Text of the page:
Kiichi And The Magic Books

May 12, 2008 at 12:03 am 2 comments

Last Wednesday when I spotted Kiichi and the Magic Books, a new CMX manga about a young demon boy who meets a travelling librarian who rents out magical books I had to pick it up.  Magic books?  A travelling library?  I’m there!

Kiichi is a young boy living in a small village, sheltered by his mother and hiding his true appearance.  After his mother dies, the villagers discover that Kiichi has a horn growing out of his forehead, label him an “oni” and therefore a bad omen.  Shunned by his former friends yet unable to leave, Kiichi lives a lonely life until one day he comes across a strange man in the forest reading a book to a little girl.  Not just any book, though.  This one has little dancing demons inside!  Kiichi is excited and positive he’s finally found his own kind, but is disappointed to find out that the book is magic and isn’t really full of oni.  Mototaro, the travelling librarian, assures Kiichi and the villagers that oni are actually good, but the knowledge has become lost over the years.  Kiichi decides that he should leave the village and travel with Mototaro to learn more about his own kind.

While I’m sure that Kiichi’s journey will be interesting (Kiichi’s character is the standard friendly, earnest sort of kid you see setting off on some quest in manga all the time), I admit what really caught my interest were the books and librarian.  The books we saw were magical and dangerous in the wrong hands, and contrary to a real world librarian Mototaro seemed quite put out to find that the next village had it’s own small library. 

Ooh!  Why is it forbidden?  Obviously it’s not reading itself that’s bad, otherwise why would they have travelling librarians?  Are all books magical?  Mototaro certainly needs to know magic to contain the contents of the books, but it doesn’t seem to take any special abilities to pull things out.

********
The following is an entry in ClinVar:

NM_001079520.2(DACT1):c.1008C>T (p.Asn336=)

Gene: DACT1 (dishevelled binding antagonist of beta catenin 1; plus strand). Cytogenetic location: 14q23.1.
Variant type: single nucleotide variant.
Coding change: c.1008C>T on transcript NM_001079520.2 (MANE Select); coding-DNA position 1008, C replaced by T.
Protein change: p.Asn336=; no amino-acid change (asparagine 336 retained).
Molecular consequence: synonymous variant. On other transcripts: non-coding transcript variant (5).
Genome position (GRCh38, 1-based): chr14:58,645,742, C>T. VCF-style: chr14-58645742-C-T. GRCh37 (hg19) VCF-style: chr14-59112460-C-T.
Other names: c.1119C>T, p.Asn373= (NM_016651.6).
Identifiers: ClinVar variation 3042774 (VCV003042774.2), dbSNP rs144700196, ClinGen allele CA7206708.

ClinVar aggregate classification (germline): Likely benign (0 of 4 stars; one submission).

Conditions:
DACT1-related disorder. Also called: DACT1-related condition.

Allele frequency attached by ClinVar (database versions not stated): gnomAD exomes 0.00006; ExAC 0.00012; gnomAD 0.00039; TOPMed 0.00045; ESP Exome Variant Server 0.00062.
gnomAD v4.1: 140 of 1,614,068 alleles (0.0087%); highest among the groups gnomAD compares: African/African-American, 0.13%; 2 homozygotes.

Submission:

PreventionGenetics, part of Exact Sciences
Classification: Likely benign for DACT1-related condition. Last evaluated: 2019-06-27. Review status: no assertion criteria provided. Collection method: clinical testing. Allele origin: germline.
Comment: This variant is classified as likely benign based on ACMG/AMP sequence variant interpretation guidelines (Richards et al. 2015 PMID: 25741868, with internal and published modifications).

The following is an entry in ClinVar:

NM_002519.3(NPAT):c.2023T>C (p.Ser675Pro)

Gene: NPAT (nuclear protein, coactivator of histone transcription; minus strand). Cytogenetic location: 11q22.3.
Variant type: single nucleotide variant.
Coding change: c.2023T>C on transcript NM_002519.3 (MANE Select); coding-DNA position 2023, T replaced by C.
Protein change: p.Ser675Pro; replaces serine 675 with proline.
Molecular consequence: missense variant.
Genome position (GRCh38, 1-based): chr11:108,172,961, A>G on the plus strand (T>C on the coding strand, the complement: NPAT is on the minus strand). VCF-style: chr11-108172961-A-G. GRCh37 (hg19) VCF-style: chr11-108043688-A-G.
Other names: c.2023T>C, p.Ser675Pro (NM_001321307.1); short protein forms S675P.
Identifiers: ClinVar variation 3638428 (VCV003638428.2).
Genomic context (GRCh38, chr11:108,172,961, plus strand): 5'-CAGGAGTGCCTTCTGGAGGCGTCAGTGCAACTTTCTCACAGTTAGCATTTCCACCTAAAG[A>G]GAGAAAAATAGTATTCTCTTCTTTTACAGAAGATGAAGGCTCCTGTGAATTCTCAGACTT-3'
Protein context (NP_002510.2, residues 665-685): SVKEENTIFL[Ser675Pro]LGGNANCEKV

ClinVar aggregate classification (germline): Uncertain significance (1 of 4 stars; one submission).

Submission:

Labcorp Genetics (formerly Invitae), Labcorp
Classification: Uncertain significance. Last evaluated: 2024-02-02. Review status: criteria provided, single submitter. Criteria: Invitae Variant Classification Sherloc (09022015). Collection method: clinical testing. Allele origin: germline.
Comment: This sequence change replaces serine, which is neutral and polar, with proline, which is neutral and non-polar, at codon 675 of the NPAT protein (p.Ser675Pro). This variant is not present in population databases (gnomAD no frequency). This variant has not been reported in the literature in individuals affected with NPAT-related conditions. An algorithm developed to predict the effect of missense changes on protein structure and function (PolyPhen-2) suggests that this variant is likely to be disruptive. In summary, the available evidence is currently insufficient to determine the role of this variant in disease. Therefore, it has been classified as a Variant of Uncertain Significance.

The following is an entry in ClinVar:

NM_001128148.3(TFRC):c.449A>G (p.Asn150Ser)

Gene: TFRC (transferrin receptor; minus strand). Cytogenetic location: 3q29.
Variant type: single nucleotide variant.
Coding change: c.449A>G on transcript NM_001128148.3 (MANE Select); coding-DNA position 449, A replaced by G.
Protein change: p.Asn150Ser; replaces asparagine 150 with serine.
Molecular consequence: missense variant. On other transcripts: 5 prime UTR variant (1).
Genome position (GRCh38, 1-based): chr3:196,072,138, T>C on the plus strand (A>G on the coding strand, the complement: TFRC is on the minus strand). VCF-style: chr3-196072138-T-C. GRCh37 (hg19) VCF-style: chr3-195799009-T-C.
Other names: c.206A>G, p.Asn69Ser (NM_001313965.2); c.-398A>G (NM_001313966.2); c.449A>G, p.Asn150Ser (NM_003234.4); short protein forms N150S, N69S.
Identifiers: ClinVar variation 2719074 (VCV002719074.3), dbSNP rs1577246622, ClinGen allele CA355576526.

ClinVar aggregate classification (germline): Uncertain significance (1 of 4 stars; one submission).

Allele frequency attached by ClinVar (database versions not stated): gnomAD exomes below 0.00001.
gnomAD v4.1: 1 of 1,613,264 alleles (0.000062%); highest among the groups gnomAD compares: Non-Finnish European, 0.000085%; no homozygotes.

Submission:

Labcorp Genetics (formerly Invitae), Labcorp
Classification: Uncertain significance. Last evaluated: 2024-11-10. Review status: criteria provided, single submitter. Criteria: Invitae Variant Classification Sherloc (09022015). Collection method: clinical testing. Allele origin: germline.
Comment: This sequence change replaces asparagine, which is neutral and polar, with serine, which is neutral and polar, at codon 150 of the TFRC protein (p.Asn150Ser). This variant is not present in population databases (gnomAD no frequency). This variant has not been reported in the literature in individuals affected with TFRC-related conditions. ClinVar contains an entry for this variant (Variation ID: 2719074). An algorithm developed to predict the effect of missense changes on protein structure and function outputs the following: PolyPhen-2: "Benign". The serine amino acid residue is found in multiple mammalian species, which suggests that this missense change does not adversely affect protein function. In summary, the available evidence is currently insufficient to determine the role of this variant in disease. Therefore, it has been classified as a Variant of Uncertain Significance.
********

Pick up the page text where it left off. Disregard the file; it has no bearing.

Forgive my tilted scan job here.  Mototaro is a fairly typical gruff, grumpy character with a soft spot underneath.  Otherwise why agree to travel with two children, even as odd as they are?  He very reluctantly agrees to let Kiichi travel with him but is appalled by the fact that no one has ever taught the boy to read.  Because of course, the information about the lost oni Kiichi is looking for is all contained in books at the Depositories.

Heh.  Abridging.  They make it sound like a ceremony.

In volume one, Kiichi and his group visit a new village (the one mentioned above that owns books) and Kiichi befriends a girl with a strange kitty that turns out to be a little more dangerous than it first appears.  We also see Hana (the little girl with problems of her own) get kidnapped by a huge bird, there’s a run in with bandits and finally an encounter with a new friend in the forest that Mototaro doesn’t quite trust. 

I found the art a little rough, but charming and it managed to be quite expressive.  I really enjoyed the first volume and I’m definitely going to pick up volume two to see how Kiichi’s journey to the first book depository turns out.

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Entry filed under: manga.

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2 Comments Add your own

  • […] checks out vol. 3 of Cherry Juice, and Holly Ellingwood reviews vol. 1 of Foxy Lady. Cathy enjoys Kiichi and the Magic Books at It can’t all be about manga… Erica Friedman reviews chapters 3 and 6 of Gunjou, […]

    Reply
  • 2. Kiichi and the Magic Books  |  August 5, 2008 at 10:09 pm

    […] Maniac Cafe Slightly Biased Manga it can’t all be about manga… (includes some scans of the art) Tags: […]

    Reply

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